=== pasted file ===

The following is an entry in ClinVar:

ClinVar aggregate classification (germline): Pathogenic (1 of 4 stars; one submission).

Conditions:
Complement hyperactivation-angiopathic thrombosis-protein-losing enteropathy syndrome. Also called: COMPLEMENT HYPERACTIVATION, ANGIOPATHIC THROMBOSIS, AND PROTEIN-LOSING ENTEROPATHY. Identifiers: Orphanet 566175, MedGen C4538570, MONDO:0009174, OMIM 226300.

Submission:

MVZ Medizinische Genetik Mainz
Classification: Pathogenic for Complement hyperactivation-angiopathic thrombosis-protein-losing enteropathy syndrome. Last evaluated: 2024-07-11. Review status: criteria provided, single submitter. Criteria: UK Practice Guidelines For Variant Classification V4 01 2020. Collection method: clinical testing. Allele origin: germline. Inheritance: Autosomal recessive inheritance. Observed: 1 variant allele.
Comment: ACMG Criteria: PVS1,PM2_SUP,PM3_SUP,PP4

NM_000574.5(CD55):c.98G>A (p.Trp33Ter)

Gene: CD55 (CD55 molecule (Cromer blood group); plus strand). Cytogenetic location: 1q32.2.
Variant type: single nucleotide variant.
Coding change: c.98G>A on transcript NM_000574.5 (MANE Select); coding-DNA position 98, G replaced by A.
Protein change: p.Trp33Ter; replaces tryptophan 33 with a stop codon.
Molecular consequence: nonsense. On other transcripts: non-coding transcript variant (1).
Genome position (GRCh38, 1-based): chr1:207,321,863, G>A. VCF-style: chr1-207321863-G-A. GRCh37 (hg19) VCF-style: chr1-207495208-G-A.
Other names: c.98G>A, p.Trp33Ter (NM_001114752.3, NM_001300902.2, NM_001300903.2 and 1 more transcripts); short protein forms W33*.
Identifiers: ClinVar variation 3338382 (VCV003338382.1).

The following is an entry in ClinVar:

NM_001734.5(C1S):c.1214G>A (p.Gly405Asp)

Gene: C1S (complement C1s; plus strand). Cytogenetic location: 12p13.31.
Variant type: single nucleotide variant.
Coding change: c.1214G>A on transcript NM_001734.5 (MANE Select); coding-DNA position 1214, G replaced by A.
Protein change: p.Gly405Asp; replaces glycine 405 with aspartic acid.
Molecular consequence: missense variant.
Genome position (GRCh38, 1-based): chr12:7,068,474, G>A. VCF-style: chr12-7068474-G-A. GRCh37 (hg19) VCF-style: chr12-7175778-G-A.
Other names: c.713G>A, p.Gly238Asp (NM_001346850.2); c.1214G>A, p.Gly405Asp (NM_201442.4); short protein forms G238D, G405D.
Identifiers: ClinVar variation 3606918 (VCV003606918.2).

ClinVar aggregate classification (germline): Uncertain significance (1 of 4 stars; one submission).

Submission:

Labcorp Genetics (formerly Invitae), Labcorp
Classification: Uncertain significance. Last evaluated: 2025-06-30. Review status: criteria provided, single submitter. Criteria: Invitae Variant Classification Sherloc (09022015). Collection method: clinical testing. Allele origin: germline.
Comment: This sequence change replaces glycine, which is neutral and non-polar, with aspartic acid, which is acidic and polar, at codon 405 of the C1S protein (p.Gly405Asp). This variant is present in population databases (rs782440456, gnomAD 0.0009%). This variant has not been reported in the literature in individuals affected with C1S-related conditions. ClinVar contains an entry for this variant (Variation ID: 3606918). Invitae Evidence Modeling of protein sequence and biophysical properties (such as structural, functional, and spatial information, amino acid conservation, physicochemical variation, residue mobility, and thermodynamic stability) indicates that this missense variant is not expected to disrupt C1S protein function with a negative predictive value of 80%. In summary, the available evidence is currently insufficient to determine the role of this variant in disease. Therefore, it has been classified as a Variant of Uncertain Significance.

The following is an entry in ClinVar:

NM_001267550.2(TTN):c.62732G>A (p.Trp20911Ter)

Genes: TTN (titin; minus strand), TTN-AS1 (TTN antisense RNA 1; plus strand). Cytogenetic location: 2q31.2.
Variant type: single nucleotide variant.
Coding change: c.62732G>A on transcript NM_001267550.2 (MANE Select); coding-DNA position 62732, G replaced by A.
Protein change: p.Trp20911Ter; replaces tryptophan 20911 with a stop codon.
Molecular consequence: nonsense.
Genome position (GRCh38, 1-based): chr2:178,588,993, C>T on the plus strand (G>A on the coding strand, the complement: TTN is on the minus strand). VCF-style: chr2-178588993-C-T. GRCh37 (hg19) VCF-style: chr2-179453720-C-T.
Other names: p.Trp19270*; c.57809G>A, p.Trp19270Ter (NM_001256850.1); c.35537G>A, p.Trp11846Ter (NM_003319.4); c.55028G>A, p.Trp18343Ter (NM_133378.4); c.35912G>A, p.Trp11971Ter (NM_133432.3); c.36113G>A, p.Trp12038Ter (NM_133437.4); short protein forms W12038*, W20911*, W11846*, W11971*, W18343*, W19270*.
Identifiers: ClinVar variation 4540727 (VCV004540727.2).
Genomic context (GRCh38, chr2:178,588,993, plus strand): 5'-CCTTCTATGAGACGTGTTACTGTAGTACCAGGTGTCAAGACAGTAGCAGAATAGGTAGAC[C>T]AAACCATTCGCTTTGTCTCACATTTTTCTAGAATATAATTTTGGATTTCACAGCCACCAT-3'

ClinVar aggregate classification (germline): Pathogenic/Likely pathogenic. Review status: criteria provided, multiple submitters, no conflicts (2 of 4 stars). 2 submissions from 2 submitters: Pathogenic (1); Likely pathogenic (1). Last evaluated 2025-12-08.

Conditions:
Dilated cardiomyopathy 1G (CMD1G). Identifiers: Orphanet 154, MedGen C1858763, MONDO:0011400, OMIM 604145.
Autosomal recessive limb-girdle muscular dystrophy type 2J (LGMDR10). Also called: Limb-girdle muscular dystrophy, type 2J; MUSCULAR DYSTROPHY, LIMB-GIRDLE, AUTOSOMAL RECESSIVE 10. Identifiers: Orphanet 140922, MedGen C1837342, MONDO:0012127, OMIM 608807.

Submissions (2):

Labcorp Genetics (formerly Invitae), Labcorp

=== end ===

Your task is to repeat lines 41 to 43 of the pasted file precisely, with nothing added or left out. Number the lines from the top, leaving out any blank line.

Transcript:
Other names: p.Trp19270*; c.57809G>A, p.Trp19270Ter (NM_001256850.1); c.35537G>A, p.Trp11846Ter (NM_003319.4); c.55028G>A, p.Trp18343Ter (NM_133378.4); c.35912G>A, p.Trp11971Ter (NM_133432.3); c.36113G>A, p.Trp12038Ter (NM_133437.4); short protein forms W12038*, W20911*, W11846*, W11971*, W18343*, W19270*.
Identifiers: ClinVar variation 4540727 (VCV004540727.2).
Genomic context (GRCh38, chr2:178,588,993, plus strand): 5'-CCTTCTATGAGACGTGTTACTGTAGTACCAGGTGTCAAGACAGTAGCAGAATAGGTAGAC[C>T]AAACCATTCGCTTTGTCTCACATTTTTCTAGAATATAATTTTGGATTTCACAGCCACCAT-3'